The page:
Home > Journals > Minerva Obstetrics and Gynecology > Past Issues > Minerva Ginecologica 2017 December;69(6) > Minerva Ginecologica 2017 December;69(6):608-17



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Minerva Ginecologica 2017 December;69(6):608-17

DOI: 10.23736/S0026-4784.17.04111-9


language: English

Maternal mortality in the developed world: a review of surveillance methods, levels and causes of maternal deaths during 2006-2010

Andreea A. CREANGA 1, 2

1 Department of International Health, Johns Hopkins Bloomberg School of Public Health, Baltimore, MD, USA; 2 Department of Gynecology and Obstetrics, Johns Hopkins School of Medicine, Baltimore, MD, USA


This article provides an overview of surveillance methods, levels, and causes of maternal mortality in developed countries, in Europe and the United States, during 2006-2010. Accurate identification of maternal deaths is not always possible, and no two countries in the world use the same surveillance methods for maternal mortality. Despite limitations (e.g. underestimation, misclassification), routine vital registration systems are the backbone of maternal mortality surveillance systems in developed countries. Enhanced surveillance methods involve linkages between deaths of women of reproductive age and births within the preceding year, or the use of additional data sources for maternal deaths. Confidential enquiries into maternal deaths, in place in France, the Netherlands, and the UK are the gold standard in maternal mortality surveillance. Levels of maternal mortality in Europe were the lowest in the world during 2006-2010. While Europe has not seen major changes in maternal mortality in recent years, pregnancy-related mortality increased considerably in the USA, where improvements in the identification of deaths appear to play a part. The triad of infection, hemorrhage, and hypertensive disorders of pregnancy, which in the past accounted for >90% of all maternal deaths, now accounts for 60-70% of such deaths in developed countries. Maternal mortality surveillance provides learning opportunities to prevent future maternal deaths. There is need for integration of linked, multiple data sources into current maternal mortality surveillance systems to improve their utility.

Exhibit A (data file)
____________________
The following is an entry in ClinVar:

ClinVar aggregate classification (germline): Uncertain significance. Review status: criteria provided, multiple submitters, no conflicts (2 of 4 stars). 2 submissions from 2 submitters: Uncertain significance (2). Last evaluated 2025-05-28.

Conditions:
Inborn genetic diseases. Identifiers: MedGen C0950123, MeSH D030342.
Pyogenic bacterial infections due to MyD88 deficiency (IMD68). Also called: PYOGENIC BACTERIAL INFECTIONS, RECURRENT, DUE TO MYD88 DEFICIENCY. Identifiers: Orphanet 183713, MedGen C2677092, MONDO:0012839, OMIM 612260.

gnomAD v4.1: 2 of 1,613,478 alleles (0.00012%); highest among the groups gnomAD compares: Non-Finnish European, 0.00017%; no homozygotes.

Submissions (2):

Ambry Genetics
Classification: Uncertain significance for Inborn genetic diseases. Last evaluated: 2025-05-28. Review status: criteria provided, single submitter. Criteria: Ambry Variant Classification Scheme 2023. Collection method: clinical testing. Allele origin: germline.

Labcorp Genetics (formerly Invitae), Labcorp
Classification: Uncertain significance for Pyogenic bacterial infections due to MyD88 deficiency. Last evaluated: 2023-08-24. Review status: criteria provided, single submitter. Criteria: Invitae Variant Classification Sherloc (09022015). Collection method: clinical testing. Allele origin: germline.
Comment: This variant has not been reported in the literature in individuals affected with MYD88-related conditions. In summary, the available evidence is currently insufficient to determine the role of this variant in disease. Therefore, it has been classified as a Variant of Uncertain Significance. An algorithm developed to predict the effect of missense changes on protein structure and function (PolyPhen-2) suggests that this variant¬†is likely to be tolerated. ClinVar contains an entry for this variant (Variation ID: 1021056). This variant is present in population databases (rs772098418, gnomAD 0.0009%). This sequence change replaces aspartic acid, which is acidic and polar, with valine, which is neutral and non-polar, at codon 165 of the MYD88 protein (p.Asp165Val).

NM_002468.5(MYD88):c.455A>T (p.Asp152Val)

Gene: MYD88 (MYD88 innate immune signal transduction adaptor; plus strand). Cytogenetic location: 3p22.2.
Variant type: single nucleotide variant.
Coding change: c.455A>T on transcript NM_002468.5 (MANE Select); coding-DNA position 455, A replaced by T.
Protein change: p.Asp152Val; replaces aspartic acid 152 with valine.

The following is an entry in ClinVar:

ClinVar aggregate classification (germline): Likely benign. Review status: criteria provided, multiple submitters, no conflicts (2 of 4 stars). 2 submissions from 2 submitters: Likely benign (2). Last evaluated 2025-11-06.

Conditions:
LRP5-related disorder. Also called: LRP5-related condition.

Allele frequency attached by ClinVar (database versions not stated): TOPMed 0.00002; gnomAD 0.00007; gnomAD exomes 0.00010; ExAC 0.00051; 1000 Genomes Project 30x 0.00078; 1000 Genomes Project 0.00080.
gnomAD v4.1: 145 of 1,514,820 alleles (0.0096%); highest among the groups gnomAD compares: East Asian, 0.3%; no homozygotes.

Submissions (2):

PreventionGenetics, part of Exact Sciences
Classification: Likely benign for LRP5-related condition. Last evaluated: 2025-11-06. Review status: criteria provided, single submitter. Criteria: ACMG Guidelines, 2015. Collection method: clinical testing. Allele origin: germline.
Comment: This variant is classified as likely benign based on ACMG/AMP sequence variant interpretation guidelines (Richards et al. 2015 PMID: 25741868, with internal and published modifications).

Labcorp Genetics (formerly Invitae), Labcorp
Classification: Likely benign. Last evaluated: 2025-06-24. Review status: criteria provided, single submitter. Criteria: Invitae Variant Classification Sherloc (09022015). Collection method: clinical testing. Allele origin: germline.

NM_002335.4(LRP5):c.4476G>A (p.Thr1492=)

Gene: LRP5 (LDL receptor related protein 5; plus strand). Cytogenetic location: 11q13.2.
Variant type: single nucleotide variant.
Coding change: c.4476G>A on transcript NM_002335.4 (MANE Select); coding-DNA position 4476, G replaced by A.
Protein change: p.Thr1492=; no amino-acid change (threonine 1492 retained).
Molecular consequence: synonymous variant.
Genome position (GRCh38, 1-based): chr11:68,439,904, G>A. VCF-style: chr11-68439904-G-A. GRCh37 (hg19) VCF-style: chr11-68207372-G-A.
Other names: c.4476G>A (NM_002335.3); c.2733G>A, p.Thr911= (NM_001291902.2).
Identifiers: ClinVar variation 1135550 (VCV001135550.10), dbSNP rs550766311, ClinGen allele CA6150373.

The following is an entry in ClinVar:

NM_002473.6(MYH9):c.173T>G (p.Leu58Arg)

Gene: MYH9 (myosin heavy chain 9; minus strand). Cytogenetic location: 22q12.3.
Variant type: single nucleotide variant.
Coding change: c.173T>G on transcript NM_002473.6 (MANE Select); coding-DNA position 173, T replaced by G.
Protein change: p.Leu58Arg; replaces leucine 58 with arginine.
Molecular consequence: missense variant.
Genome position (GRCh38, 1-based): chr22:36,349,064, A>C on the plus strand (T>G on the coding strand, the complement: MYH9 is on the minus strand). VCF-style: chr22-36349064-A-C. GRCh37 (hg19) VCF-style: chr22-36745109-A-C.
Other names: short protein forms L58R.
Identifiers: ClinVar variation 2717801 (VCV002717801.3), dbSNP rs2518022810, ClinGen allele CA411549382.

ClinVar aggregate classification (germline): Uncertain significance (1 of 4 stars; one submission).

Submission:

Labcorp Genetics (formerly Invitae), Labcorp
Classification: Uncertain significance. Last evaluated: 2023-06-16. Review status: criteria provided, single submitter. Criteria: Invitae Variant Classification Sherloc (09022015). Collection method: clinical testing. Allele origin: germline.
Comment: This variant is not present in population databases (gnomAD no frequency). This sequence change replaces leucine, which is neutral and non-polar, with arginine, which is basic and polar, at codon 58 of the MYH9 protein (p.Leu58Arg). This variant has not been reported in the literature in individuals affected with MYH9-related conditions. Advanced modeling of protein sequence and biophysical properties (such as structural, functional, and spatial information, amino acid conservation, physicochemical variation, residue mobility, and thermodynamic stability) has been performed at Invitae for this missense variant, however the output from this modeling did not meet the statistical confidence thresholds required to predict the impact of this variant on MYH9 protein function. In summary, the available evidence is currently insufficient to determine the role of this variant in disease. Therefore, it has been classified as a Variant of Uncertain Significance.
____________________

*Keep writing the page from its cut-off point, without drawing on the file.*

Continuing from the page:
KEY WORDS: Maternal mortality - Developed countries - Public health surveillance

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